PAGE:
Findings

The index presented robustness in all validation stages. It was found that size, industry sector, internationalization, auditing, and listing on social responsible investment funds are decisive factors for increasing the level of social disclosure.

Research Limitations

The index of social disclosure evaluates external social programs only. Hence, some types of social information are not captured, such environmental ones. Besides, the sources of information for the index are restricted to annual and sustainability reports, so that information from other sources, such as official announcements and company websites, are not captured.

Social Implications

The social disclosure index developed can be useful to analysts and investors assessing listed firms, as well as to financial-market regulators defining policies applicable to the disclosure of corporate social information.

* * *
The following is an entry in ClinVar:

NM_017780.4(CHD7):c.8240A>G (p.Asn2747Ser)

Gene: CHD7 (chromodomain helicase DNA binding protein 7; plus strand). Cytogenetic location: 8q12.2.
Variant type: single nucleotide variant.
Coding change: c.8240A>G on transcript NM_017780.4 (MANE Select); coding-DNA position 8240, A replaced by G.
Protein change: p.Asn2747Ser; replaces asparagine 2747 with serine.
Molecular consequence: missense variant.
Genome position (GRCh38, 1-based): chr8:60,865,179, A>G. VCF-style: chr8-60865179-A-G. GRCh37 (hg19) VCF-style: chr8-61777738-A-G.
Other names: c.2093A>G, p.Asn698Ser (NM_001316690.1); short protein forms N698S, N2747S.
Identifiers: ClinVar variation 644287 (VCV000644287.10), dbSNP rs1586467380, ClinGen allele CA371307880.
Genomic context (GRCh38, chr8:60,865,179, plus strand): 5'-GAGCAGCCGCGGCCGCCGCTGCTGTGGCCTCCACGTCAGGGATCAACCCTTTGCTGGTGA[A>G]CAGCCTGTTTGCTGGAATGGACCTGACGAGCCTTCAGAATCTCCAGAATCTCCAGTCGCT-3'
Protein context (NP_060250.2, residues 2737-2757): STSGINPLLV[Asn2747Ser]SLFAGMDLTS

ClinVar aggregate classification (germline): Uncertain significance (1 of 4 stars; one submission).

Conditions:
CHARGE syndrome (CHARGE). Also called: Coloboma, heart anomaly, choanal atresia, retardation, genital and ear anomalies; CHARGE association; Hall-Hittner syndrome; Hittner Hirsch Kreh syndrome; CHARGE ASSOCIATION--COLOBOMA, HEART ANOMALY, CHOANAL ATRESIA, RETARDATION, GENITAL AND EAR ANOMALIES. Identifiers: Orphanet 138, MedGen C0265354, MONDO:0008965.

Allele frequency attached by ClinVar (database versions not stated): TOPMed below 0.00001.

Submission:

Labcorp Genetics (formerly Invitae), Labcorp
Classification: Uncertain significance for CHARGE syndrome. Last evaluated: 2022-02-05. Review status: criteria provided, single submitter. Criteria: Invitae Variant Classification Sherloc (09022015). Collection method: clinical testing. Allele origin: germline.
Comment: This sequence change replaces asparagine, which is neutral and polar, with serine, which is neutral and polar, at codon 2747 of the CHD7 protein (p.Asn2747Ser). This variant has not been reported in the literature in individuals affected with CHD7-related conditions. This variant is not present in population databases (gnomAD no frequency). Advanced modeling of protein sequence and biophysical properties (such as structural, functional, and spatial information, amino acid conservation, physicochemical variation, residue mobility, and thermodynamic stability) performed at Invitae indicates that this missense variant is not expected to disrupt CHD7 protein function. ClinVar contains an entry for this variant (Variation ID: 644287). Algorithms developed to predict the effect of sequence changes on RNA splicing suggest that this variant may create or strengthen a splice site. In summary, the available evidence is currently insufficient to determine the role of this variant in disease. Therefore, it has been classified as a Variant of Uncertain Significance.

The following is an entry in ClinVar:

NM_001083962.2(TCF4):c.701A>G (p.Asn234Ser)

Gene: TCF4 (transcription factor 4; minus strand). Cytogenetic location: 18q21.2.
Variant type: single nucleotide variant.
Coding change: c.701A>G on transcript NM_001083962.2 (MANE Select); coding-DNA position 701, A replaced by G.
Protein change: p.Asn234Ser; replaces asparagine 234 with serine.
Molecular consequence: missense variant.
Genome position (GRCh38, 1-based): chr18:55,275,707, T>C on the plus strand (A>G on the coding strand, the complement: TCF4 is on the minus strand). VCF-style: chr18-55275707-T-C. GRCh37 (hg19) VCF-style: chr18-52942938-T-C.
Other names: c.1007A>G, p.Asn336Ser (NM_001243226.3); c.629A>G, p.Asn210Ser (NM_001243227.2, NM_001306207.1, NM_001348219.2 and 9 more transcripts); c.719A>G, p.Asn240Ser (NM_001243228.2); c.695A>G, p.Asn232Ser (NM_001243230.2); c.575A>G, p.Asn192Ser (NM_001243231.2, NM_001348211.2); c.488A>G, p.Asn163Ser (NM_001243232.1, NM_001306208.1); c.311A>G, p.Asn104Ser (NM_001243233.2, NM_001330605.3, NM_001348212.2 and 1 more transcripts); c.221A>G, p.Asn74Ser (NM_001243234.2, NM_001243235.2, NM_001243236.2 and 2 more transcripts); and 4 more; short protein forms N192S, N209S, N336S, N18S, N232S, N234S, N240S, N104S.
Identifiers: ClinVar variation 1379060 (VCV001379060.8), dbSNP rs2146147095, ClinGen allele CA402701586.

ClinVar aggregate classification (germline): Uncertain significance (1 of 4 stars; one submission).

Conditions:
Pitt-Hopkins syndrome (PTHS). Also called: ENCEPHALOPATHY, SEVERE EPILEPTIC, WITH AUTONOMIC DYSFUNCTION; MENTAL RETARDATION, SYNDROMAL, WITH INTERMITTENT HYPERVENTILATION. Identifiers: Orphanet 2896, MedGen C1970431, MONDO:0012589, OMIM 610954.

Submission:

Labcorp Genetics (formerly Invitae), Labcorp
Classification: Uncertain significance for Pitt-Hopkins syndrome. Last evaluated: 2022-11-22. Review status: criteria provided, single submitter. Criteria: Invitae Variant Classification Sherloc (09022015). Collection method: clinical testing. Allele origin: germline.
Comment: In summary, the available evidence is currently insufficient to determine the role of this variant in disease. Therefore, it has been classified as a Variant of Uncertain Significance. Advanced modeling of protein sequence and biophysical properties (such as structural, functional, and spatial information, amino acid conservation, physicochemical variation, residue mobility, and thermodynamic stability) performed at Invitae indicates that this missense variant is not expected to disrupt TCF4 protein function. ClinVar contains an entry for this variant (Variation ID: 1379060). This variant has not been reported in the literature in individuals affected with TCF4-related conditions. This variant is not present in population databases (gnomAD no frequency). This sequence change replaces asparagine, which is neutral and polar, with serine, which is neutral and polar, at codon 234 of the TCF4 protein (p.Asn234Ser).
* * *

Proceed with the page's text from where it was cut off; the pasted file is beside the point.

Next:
Originality/Value

(a) Construction of a social disclosure index validated and tested in Brazilian firms, which is liable to replication; (b) Utilization of a representative sample of firms listed on an important emerging stock market.

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Article
Publication date: 12 March 2018

Lakhwinder Singh Kang and Payal Nanda

This study aims to analyse the impact of company performance, company size, ownership structure, board characteristics and other company characteristics on the disclosure

Abstract

Purpose